"There's a plethora of issues on which Americans are misinformed, and the issue is not one of a clash of normative beliefs, but simple ignorance of the facts."I'll agree that Americans (and not just Americans) mis-regurgitate information all the time, but I'm less convinced that it's because they're "misinformed" or have a "simple ignorance of the facts." I think it's perhaps a "complex ignorance". Let me explain.
One's worldview is constructed as one absorbs many millions of factoids, some true, some false, over one's lifetime. Each new factoid causes an extremely small shift in the worldview. One can't possibly recall all of the factoids, indeed one can only recall a tiny, tiny fraction of one-percent of those factoids. Nonetheless, the factoids have been absorbed and incorporated into the worldview.
If I've been exposed to information, have considered it and allowed it to affect my worldview, but then forget the details, do I have a simple ignorance of those facts? I think not, since the information persists within my worldview. That's what I mean by "complex ignorance."
Now, some pollster (PIPA in this case) comes along and asks me some question. I sort of have a vague recollection that I've heard of these things before but I am hesistant to answer. The pollster encourages me to give it a try. I apply the answer most consistent with my worldview. It happens to be wrong. I am American and answered incorrectly, thus the poll makes Americans seem ignorant.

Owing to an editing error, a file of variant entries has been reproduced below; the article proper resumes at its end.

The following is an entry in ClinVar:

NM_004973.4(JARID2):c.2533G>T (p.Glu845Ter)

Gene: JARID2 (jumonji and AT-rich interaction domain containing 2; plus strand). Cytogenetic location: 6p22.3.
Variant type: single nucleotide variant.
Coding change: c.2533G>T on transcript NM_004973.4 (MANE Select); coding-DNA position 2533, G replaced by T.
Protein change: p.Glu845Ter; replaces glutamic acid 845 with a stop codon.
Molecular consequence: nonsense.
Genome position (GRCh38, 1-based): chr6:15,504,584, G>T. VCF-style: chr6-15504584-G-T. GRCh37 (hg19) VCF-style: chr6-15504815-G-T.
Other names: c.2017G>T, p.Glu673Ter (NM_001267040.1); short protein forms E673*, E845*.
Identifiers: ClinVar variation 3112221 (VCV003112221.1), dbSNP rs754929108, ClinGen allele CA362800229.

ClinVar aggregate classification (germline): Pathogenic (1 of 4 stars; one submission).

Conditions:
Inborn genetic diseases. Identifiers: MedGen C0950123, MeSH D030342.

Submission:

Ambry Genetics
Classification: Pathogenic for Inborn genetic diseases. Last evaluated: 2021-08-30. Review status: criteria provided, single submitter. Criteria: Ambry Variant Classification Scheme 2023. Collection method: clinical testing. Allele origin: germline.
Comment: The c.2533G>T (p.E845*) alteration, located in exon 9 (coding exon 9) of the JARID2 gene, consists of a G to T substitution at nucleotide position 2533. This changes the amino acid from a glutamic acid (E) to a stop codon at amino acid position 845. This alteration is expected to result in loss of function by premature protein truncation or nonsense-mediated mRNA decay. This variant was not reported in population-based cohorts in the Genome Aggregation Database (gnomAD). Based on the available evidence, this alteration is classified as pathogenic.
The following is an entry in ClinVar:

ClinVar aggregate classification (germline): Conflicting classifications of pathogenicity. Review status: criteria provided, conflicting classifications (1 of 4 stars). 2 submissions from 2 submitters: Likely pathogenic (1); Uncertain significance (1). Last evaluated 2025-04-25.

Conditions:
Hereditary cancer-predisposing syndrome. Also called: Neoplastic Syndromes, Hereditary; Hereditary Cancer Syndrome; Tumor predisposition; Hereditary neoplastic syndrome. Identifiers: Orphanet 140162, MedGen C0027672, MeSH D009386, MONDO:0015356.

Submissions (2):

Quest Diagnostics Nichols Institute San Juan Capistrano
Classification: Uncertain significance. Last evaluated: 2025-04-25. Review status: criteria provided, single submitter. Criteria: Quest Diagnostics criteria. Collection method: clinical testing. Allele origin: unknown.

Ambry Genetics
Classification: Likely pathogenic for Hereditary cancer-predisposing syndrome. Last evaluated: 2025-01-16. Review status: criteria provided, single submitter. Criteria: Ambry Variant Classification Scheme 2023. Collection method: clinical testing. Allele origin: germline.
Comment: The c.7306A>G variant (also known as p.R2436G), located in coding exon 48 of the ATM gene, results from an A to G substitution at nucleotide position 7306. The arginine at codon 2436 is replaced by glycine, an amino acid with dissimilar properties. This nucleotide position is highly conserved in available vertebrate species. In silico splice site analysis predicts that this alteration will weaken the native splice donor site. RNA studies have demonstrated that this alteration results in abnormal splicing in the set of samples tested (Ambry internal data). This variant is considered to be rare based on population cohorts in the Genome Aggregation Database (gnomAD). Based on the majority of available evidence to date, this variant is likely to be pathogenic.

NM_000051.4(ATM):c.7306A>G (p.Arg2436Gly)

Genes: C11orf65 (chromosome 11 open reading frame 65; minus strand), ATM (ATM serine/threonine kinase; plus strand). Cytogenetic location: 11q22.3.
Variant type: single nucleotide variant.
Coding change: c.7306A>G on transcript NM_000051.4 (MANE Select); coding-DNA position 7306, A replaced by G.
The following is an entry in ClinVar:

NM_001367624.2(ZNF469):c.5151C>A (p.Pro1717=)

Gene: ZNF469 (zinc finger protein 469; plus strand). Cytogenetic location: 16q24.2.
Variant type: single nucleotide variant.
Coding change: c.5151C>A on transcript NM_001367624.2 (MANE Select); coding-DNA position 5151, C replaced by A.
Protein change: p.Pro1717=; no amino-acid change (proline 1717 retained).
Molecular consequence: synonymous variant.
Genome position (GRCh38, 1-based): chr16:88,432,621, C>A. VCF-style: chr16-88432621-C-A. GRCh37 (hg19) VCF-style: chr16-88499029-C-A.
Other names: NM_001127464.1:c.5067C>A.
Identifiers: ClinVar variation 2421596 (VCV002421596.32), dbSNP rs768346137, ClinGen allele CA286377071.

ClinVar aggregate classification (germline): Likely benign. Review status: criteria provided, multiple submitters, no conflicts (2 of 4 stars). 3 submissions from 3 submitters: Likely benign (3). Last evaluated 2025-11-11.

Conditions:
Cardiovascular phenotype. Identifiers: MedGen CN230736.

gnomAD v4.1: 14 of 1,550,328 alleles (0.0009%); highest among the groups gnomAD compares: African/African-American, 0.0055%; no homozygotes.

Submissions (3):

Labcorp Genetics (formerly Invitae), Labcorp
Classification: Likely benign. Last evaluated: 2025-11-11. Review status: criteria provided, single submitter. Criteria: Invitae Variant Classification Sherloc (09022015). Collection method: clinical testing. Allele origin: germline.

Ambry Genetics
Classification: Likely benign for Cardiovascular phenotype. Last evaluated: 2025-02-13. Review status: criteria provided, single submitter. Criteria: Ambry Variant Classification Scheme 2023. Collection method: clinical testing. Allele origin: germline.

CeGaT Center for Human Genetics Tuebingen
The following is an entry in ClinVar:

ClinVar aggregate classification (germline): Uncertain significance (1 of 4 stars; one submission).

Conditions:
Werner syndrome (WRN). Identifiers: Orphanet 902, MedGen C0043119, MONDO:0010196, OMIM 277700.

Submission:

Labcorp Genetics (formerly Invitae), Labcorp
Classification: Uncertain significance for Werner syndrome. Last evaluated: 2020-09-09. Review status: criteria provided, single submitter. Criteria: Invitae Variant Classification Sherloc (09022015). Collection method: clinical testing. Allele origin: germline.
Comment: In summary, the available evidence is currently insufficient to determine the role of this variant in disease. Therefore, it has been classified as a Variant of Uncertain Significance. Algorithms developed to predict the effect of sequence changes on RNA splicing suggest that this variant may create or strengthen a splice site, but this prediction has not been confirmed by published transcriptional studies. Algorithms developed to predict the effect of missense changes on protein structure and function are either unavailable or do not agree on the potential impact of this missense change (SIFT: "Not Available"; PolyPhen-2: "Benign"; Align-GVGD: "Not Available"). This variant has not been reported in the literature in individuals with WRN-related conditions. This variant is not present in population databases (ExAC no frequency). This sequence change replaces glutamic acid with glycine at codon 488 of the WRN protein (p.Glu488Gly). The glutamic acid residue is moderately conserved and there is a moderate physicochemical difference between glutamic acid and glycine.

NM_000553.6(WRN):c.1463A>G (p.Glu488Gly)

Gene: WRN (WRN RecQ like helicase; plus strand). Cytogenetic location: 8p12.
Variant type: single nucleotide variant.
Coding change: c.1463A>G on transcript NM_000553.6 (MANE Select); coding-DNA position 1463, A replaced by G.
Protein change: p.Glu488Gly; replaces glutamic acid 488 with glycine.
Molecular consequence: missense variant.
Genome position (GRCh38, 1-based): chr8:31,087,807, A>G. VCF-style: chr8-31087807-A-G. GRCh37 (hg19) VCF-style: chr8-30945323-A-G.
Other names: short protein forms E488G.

You might say "well, Kyoto is incredibly important, everybody should know all about that." I have two responses. The Kyoto treaty is hundreds of pages. Quick, off the top of your head, in the last English version, what are the points that are made in the second paragraph on page 97? What? You don't know? You don't remember? You didn't read it? But if it's so important, why not? Ahhh, because there are other things that are important too and it's an unimportant detail.
And I don't hold it against you. I don't consider you ignorant because you don't know those particular details. I'm fully aware that you can look up the information if needed. Just as the people being asked questions by the pollster. If they were given 5 minutes they could google it and come up with the right answer too. And the details of whether or not Bush supports Kyoto are probably really not that important to the average American on a day to day basis. Even in terms of who to vote for in the last election, that particular factoid would rank low relative to Iraq, moral values, the economy, healthcare, etc. for most people.
So I think the concern of conservative voters being ignorant and not having access to basic information is quite mistaken.